Samsung's second micro system camera (MSC), the NX100 has much in common with its first, the NX10 (tested in AP 3 April 2010). Not least is the 14.6-million-pixel APS-C-sized CMOS sensor, which means that when the final full production model arrives it is highly likely that the quality of its images will be just as impressive as they are from the NX10.

Page One: Introduction

Samsung NX100

Samsung’s second micro system camera (MSC), the NX100 has much in common with its first, the NX10 (tested in AP 3 April 2010). Not least is the 14.6-million-pixel APS-C-sized CMOS sensor, which means that when the final full production model arrives it is highly likely that the quality of its images will be just as impressive as they are from the NX10.

The most notable differences between the NX100 and the older NX10 stem from the fact that the NX10 is designed upon mini-DSLR principles, whereas the NX100 has more compact camera type styling. According to Samsung’s President of Digital Imaging, SangJin Park, the inspiration for the design of the NX100 came from dew forming on a leaf. I can’t quite see it myself, but the NX100 is certainly a pretty little camera, that feels very nice in the hand.

Compact style

One consequence of the NX100’s sleeker, more compact design is that the fingergrip is much less pronounced, but I didn’t find this a significant issue when I used a pre-production sample over the few hours I had it my possession.

The smooth curve of the body provides just enough grip for the lightweight camera to be comfortable in my hand between shots. However, the fact there’s no viewfinder or built-in flash takes a little more getting over.

In the absence of a viewfinder, images are composed on the 3in 614,000dot (VGA) AMOLED screen, which provides a nice clear view of the scene. Those who can’t do without a viewfinder have the option of investing in the EVF10 electronic viewfinder. This is a 201,000dot (QVGA) device and although I want to use it a bit more before I am prepared to pass verdict on it, my first impressions are good.

An unfortunate downside of choosing to shoot using the EVF is that it occupies the hotshoe and hence precludes a flashgun from being mounted on the camera.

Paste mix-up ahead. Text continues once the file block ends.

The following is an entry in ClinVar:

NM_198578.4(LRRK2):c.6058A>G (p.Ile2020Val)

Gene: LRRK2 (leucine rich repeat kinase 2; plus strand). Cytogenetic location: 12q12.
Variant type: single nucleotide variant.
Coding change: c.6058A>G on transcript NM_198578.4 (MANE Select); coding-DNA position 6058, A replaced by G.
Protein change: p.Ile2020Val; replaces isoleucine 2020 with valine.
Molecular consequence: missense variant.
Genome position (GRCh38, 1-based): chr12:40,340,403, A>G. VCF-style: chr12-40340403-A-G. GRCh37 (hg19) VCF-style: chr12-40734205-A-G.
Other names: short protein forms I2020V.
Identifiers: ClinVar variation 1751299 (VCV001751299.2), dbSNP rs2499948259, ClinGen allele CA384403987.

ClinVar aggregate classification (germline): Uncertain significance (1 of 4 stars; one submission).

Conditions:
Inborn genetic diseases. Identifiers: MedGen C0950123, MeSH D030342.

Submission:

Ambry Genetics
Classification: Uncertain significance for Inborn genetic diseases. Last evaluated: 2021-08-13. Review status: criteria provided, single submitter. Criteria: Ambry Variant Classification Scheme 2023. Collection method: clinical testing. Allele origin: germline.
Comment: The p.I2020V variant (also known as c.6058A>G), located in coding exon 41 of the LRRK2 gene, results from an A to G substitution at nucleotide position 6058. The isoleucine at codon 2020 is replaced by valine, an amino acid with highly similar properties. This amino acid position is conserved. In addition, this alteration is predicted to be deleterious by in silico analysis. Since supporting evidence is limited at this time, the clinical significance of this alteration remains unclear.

FIRST LOOK CONTINUES HERE

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Page Two: Performance

Samsung NX100iFunction button

One of the benefits of producing a new line of cameras is that it gives the manufacturer the opportunity to take a fresh look at the configuration of the controls. Although it is possible to make all the usual adjustments – white balance, exposure and sensitivity and so on – using controls on the camera body, Samsung has introduced the ‘iFunction’ button to its newest NX lenses.

Pressing this button brings up a range of selectable features (white balance, aperture, exposure compensation and sensitivity) on the screen. Rotating the lens manual focus ring scrolls through the options and pressing the iFn button again makes the selection. It is a simple system that’s quick to use, although it took me quite a while to stop instinctively reaching for the navigation buttons on the camera body (which also work) instead of using the focus ring. Once the required setting has been selected and adjusted, pressing the iFn button again restores the lens ring to its normal function.

Performance

It would be unfair to draw many conclusions about the NX100’s performance from my experience with a preproduction model, but I was happy with the exposure and colour of the images I took. Most were taken in low light and required a burst of flash from a hotshoe mounted flash (I used the Samsung ED-SEF20A) and/or high sensitivity settings. The exposures are generally good and there’s little sign of chroma noise in the high-sensitivity JPEGs although, as with the NX10, this is at the expense of some detail.

New lenses

Samsung has introduced two new i-Function compatible lenses: a 20-50mm f/3.5-5.6 ED ‘standard’ zoom; and a 20mm f/2.8 pancake lens. I used the 20mm f/2.8 lens and it complements the compact dimensions of the NX100 beautifully. My only criticism is that the iFn button is a little too high on the barrel for my liking. With the camera held in the shooting position the iFn control sits at about the 10 O’clock point. I would prefer it a little lower, perhaps at the 9 O’clock point so that it is closer to the natural resting place for my left thumb. It is possible that Samsung has deliberately put the button in the higher location to avoid it being pressed accidentally though.

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